Notes on design: Through Irish eyes
Today, fans of Irish literature are descending on Dublin to relive the events of Ulysses and honor the memory of Ireland’s most famous literary export, James Joyce. But how can the design-minded among us mark the occasion?
The Casual Optimist points to Vintage Irish Book Covers, a blog by the Dublin-based designer Niall McCormack which aims to celebrate the heritage of book design in Ireland. Spanning from the 1920s to the 1980s, the covers make a surprisingly cohesive set, with graphic illustrations and simple, unadorned typography appearing throughout. The blog is notable for the way McCormack shines light on the lives of the designers, including W.B. Yeats’s daughter Anne Yeats, who worked primarily as a painter but also created a number of covers for the Irish publisher Sáirséal agus Dill.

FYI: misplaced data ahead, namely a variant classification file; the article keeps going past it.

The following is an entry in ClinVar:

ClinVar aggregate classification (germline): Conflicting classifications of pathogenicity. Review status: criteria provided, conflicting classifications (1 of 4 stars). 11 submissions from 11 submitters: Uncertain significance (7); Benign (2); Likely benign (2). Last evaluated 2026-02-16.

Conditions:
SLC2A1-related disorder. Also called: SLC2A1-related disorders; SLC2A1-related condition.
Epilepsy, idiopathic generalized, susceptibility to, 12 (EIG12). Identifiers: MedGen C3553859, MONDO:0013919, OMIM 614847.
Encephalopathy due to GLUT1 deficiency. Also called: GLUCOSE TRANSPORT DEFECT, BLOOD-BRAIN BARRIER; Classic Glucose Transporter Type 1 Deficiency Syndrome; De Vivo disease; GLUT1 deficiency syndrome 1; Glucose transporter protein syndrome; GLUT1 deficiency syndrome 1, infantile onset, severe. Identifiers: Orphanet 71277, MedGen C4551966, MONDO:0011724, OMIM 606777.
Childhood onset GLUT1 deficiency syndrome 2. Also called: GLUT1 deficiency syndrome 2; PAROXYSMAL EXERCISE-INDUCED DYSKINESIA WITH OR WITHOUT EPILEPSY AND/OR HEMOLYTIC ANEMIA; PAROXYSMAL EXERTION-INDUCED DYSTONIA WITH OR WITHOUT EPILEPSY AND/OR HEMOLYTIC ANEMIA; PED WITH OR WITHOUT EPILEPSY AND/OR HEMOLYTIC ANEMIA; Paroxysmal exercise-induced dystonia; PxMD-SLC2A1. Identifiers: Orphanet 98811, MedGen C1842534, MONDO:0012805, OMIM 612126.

Among McCormack’s other discoveries is Cor Klaasen, a Dutch-born designer who settled in Dublin after a brief stint in Switzerland and brought a continental eye to his work in the advertising, publishing, and music industries. And don’t miss the work of Karl Uhlemann (designer of Faoi Rún Go hÉirinn, shown above), who was equally skilled in a wide array of illustration styles. To these talented designers, we can only say: Sláinte!
Christopher King is the Art Director of Melville House.